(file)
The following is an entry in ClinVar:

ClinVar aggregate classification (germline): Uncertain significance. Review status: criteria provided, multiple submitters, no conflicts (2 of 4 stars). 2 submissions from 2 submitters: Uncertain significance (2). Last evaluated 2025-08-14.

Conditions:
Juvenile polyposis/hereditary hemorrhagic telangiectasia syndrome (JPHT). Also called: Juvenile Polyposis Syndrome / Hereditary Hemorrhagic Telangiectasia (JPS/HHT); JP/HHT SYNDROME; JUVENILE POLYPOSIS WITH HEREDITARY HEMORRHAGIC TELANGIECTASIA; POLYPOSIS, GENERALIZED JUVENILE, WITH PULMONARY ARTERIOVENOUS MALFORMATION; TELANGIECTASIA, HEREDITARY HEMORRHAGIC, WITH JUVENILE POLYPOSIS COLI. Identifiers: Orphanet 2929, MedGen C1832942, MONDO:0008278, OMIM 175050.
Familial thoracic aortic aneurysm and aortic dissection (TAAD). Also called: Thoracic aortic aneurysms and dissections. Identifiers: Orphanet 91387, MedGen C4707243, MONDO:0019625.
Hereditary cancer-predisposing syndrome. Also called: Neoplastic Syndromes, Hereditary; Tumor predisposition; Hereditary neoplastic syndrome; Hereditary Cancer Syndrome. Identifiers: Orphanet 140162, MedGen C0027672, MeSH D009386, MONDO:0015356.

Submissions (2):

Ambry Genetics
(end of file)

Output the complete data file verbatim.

The following is an entry in ClinVar:

ClinVar aggregate classification (germline): Uncertain significance. Review status: criteria provided, multiple submitters, no conflicts (2 of 4 stars). 2 submissions from 2 submitters: Uncertain significance (2). Last evaluated 2025-08-14.

Conditions:
Juvenile polyposis/hereditary hemorrhagic telangiectasia syndrome (JPHT). Also called: Juvenile Polyposis Syndrome / Hereditary Hemorrhagic Telangiectasia (JPS/HHT); JP/HHT SYNDROME; JUVENILE POLYPOSIS WITH HEREDITARY HEMORRHAGIC TELANGIECTASIA; POLYPOSIS, GENERALIZED JUVENILE, WITH PULMONARY ARTERIOVENOUS MALFORMATION; TELANGIECTASIA, HEREDITARY HEMORRHAGIC, WITH JUVENILE POLYPOSIS COLI. Identifiers: Orphanet 2929, MedGen C1832942, MONDO:0008278, OMIM 175050.
Familial thoracic aortic aneurysm and aortic dissection (TAAD). Also called: Thoracic aortic aneurysms and dissections. Identifiers: Orphanet 91387, MedGen C4707243, MONDO:0019625.
Hereditary cancer-predisposing syndrome. Also called: Neoplastic Syndromes, Hereditary; Tumor predisposition; Hereditary neoplastic syndrome; Hereditary Cancer Syndrome. Identifiers: Orphanet 140162, MedGen C0027672, MeSH D009386, MONDO:0015356.

Submissions (2):

Ambry Genetics